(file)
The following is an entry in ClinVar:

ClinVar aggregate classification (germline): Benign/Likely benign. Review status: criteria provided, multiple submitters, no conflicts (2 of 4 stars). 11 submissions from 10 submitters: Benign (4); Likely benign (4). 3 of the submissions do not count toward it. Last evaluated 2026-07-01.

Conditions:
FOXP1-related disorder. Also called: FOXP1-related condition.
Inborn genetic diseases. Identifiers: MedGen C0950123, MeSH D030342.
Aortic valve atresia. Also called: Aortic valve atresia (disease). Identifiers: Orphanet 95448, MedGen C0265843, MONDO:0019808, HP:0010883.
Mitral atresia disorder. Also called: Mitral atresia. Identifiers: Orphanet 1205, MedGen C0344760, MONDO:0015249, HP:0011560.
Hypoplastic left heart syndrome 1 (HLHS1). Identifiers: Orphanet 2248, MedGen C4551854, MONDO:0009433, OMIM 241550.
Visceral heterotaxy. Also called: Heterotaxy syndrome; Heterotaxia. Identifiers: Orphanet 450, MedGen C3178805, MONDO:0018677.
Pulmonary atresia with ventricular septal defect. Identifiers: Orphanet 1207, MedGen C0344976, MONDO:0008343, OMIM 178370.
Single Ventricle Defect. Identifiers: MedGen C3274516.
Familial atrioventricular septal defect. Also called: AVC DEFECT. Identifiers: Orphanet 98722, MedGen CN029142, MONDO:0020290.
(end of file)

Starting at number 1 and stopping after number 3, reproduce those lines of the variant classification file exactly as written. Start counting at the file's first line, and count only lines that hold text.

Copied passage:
The following is an entry in ClinVar:

ClinVar aggregate classification (germline): Benign/Likely benign. Review status: criteria provided, multiple submitters, no conflicts (2 of 4 stars). 11 submissions from 10 submitters: Benign (4); Likely benign (4). 3 of the submissions do not count toward it. Last evaluated 2026-07-01.

Conditions: